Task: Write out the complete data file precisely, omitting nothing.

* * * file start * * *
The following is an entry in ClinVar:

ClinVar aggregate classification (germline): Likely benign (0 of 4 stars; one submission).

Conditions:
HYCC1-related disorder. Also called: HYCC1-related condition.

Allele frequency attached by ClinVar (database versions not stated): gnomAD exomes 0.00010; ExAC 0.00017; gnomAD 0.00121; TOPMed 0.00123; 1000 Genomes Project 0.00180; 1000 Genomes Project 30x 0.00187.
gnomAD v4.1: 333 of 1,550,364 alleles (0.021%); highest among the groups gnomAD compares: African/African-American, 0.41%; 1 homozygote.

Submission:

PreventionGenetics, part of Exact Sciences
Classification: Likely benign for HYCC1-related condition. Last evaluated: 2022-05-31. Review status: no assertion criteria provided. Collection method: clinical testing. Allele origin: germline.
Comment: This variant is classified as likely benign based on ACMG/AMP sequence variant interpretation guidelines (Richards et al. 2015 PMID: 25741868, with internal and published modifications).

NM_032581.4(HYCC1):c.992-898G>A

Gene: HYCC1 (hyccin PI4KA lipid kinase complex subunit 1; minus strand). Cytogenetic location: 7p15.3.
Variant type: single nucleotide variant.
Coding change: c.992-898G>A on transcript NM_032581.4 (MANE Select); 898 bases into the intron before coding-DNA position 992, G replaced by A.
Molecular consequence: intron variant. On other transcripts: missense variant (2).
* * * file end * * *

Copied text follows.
The following is an entry in ClinVar:

ClinVar aggregate classification (germline): Likely benign (0 of 4 stars; one submission).

Conditions:
HYCC1-related disorder. Also called: HYCC1-related condition.

Allele frequency attached by ClinVar (database versions not stated): gnomAD exomes 0.00010; ExAC 0.00017; gnomAD 0.00121; TOPMed 0.00123; 1000 Genomes Project 0.00180; 1000 Genomes Project 30x 0.00187.
gnomAD v4.1: 333 of 1,550,364 alleles (0.021%); highest among the groups gnomAD compares: African/African-American, 0.41%; 1 homozygote.

Submission:

PreventionGenetics, part of Exact Sciences
Classification: Likely benign for HYCC1-related condition. Last evaluated: 2022-05-31. Review status: no assertion criteria provided. Collection method: clinical testing. Allele origin: germline.
Comment: This variant is classified as likely benign based on ACMG/AMP sequence variant interpretation guidelines (Richards et al. 2015 PMID: 25741868, with internal and published modifications).

NM_032581.4(HYCC1):c.992-898G>A

Gene: HYCC1 (hyccin PI4KA lipid kinase complex subunit 1; minus strand). Cytogenetic location: 7p15.3.
Variant type: single nucleotide variant.
Coding change: c.992-898G>A on transcript NM_032581.4 (MANE Select); 898 bases into the intron before coding-DNA position 992, G replaced by A.
Molecular consequence: intron variant. On other transcripts: missense variant (2).